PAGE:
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Fire

Find out more about what you can do if a fire starts, if you smell smoke or you hear a smoke alarm.

Save - If a fire starts, the most important thing is for you to save yourself and any other people who are in danger. The safest way to evacuate is crawling along the floor, because poisonous smoke rises. Close all doors on the way out to prevent the fire and smoke from spreading.

Warn - Warn others nearby, so they can also move to safety.

Alert - Alert the emergency services by calling SOS Alarm on telephone number 112. Give information about what has happened as quickly as possible. Find out more about how to call SOS Alarm

Extinguish - Try to extinguish the fire. But remember not to put your own safety and health at risk. If you cannot extinguish the fire, shut it in. This slows down the progress of the fire.

Fire or smoke in stairwell

In apartment blocks, it can happen that fires are intentionally set in the stairwell and bin room. If a fire does start, it is important to act correctly.

  • Never go out into a smoky stairwell.
  • Stay in your apartment, call SOS Alarm on 112 and wait for help.
  • If smoke comes in under the door or through the ventilation, seal it off with wet towels or tape. Apartments are normally built to resist fire for around 60 minutes and they are therefore a safe place. If you need to be evacuated, the Fire and Rescue Service will do so.

Our tips to reduce the risk of fire in stairwells and bin rooms

  • Do not store flammable material such as furniture, newspapers or other rubbish in the stairwell, basement or other similar areas.
  • Make sure the doors to the attic, basement and garage are always kept locked.

Kitchen fires

Most fires in the home begin on the stove. One of the most common causes of these fires is food boiling dry.

  • If a fire starts in a saucepan or frying pan, move the pan off the hotplate and extinguish the fire with a pan lid or a fire blanket.
  • Never pour water into the pan if fat or oil is burning. The water will vaporise and there will be a strong reaction that will spread the fire and could cause serious burns.

Electrical fires

  • If an electrical device begins to burn, first pull out the plug.
  • Then try to extinguish the fire and, if possible, take the device outside.

Clothing fires

Clothing fires are very dangerous so it is important to act quickly. 

  • If your own clothing catches fire, you should lie down, roll around and try to extinguish the fire that way.
  • If someone else’s clothing catches fire, lay the person down and extinguish the fire with water, a blanket or a coat, for example. 
  • Always start at the head and work your way down.

If you smell smoke

If you smell smoke and suspect there is a fire, always call 112.

  • Try to work out where the smell is coming from.
  • Can you tell what is making the smell? Is it cooking, burnt electronics, light fittings... Could the smell be coming from outside?
  • Do not put your own safety at risk. Raise the alarm and meet the firefighters to show them the way.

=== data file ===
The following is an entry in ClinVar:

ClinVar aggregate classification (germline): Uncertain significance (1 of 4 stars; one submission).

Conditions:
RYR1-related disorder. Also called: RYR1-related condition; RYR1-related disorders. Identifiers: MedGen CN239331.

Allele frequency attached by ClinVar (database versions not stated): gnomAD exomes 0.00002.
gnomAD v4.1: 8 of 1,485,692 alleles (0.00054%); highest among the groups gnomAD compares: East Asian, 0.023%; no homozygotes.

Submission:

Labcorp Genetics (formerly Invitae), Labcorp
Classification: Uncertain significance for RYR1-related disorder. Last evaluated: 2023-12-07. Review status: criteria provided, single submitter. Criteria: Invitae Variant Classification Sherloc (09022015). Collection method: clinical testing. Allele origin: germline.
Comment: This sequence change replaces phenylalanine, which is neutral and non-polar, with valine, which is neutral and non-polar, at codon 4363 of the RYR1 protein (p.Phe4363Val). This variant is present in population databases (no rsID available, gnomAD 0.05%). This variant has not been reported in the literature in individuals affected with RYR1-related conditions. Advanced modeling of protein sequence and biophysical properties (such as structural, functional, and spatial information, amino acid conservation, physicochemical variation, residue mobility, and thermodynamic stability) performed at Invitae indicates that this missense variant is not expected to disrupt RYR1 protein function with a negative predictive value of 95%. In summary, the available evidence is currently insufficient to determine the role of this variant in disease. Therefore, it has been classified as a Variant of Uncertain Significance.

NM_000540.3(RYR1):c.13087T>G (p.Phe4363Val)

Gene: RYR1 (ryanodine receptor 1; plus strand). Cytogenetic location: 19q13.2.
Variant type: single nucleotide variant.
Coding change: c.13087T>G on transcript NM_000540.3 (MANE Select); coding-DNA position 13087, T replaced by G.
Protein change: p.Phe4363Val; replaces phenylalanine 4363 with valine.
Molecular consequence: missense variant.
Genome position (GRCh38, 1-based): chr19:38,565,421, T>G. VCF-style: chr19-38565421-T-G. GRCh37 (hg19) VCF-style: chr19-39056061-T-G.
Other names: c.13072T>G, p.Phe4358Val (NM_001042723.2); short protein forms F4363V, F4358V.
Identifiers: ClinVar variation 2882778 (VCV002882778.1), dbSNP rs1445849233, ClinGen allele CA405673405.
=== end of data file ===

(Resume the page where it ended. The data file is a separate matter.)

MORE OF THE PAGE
If you hear a smoke alarm

Acting quickly can save lives. If you suspect there is a fire, call 112.

  • When did the smoke alarm start going off? Can you hear where the alarm is coming from?
  • Try to make contact with the people in the home in question. Bang on the door.
  • Can you smell smoke? Can you see or hear anything else?
  • How do things look from the outside?
  • If there is a name on the door, you can try to find out the telephone number and call the person.

Fire in a stove/chimney

An uncontrolled fire in a wood-burning stove or chimney can cause major damage to the building. It is important to act quickly to avoid structural damage. Raise the alarm by calling 112.

If smoke starts to leak into your home, this is often because the flue is blocked.

  • Shut off the air supply so the fire goes out of its own accord.
  • If possible, check the chimney to see if it is blocked by a bird’s nest or something similar.
  • Call your local chimney sweep to come and check the chimney before you light another fire.

If an uncontrolled fire starts in the flue

If a lot of tar has built up in the flue, the tar can catch fire and you will have a serious chimney fire. In this case, you will hear a dull thud and if the fire continues explosions may occur and the flu could crack.

  • Close the air supply so the fire does not get more oxygen.
  • If you have access to chimney sweeping equipment (chain with weight), you can go up onto the roof and clear any tar from the chimney.
  • Tar and flammable material may then fall out of the stove. Remember that it is very hot, collect it in a non-flammable container.
  • Call your local chimney sweep to come and check that the chimney is properly clear.
  • Remember never to put your own safety at risk.

Fire outdoors

The way you should act depends on the size of the fire and what is burning. As usual, the rule of thumb is Save – Warn – Alert – Extinguish.

  • Try to estimate how large an area is on fire and whether there is a risk of the fire spreading.
  • If possible, try to extinguish the fire yourself or with somebody else’s help. Use anything useful nearby, such as a bucket of water.